Light on Fire
A romance novel for a future in which the nostalgic looks longingly back at the stability of now. - The Angel of History was the best, before being forced into retirement. Times have changed. Some things we can rely on, like the carnival coming every year. The rest gets weirder by the minute. In his odd way, somewhere between John of Patmos and William Burroughs, the Angel will sort this all out. More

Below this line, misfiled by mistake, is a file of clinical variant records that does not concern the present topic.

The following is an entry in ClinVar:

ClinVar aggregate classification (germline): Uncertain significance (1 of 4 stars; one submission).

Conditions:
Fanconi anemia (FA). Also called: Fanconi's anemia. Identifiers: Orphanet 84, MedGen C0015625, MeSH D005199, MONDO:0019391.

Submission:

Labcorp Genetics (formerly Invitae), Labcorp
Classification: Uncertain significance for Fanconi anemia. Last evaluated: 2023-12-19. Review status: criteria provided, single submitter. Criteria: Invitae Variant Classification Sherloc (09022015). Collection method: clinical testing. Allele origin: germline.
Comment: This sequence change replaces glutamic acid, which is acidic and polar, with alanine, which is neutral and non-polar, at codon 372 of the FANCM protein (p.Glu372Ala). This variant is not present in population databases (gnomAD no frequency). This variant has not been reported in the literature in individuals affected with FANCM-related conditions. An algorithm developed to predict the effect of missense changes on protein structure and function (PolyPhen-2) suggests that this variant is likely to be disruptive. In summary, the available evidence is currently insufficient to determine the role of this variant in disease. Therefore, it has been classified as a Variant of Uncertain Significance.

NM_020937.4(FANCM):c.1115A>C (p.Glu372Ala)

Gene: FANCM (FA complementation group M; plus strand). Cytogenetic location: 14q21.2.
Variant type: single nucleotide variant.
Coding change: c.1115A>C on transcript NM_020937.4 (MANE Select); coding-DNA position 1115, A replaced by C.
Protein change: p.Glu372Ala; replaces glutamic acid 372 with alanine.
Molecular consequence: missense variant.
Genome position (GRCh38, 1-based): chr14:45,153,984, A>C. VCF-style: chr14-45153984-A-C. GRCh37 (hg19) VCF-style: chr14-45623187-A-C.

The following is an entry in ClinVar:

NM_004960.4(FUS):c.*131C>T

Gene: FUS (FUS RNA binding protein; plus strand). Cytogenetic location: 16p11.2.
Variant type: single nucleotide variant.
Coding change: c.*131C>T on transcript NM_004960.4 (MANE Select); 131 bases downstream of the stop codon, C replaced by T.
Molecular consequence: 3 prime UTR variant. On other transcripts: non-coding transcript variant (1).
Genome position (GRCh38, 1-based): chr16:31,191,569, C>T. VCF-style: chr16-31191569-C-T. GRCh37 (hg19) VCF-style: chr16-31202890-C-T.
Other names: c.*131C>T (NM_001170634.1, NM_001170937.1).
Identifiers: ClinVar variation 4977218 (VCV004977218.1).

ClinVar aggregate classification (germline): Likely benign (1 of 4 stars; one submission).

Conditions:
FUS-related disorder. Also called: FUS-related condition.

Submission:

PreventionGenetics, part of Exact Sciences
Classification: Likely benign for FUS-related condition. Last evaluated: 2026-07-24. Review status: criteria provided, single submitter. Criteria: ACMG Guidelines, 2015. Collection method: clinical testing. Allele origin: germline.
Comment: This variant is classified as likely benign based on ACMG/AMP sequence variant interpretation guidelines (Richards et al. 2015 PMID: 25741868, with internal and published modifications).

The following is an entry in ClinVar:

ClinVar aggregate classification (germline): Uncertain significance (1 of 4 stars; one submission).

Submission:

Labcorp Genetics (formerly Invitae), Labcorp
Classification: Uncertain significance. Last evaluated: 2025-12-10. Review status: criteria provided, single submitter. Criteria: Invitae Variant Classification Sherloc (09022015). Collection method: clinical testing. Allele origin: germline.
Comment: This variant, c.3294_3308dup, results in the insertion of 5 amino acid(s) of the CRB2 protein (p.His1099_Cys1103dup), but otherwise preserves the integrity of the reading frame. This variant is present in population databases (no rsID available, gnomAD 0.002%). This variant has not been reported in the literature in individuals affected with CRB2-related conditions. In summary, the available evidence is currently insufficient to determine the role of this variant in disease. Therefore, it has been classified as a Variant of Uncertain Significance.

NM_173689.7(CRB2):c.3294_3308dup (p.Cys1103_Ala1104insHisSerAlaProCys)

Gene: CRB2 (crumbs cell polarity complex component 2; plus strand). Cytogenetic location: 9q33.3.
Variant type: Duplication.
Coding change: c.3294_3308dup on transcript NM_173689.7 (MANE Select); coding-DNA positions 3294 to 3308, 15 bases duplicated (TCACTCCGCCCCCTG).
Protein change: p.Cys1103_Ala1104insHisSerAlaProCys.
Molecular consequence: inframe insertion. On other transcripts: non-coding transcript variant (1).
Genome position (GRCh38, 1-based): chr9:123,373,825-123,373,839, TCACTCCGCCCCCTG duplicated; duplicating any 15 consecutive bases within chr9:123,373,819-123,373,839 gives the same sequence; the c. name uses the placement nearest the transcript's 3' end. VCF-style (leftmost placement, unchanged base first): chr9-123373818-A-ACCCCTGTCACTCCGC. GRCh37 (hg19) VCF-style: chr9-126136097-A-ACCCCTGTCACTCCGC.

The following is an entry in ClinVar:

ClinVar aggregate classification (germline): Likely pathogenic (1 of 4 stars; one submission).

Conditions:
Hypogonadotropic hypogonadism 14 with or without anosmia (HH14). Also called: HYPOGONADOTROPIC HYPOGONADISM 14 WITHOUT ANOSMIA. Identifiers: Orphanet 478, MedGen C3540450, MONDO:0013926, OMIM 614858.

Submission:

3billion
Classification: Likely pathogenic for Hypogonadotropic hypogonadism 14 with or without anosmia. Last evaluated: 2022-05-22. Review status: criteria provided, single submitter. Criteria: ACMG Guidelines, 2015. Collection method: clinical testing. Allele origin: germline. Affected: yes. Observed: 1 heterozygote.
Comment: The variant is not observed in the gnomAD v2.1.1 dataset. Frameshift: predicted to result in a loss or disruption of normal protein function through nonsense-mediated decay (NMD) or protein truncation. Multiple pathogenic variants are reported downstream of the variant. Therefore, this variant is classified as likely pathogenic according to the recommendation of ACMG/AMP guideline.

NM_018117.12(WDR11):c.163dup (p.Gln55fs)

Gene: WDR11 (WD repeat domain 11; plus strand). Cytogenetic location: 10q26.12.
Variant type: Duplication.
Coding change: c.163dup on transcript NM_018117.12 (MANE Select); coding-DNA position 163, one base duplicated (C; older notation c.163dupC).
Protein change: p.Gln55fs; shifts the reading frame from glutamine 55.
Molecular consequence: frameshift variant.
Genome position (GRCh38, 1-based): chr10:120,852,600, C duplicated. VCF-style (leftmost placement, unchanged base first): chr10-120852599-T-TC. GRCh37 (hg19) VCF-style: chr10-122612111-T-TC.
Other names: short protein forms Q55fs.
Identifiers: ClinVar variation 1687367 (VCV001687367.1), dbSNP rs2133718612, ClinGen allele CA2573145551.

There’s children in this city. Adults too. Ecoterrorists. Animals. Drug-imbibing students. There’s the police, but we’re not sure where. There’s houses, and bicycles. Buses. Coffee shops. Bars, and the people inside them. There’s the handicapped, and there’s the unemployed. There are the quitters, the joiners, the followers, the organizers. There are the suspicions and there are the ideas. There is the carnival, starting in a few days. There is the sun, and the clouds, and the stars. There is the fire. And there is something else. Something we’re not sure about yet. Oh—and there’s the Angel of History. He’s retired. He lives here now. What does he do? Pretty much the same as everyone else. You can go visit him if you want. Yeah, check him out. He likes visitors, actually. He’s a little old though, if you know what I mean. Just go on up. There’s a bus that goes right there from here.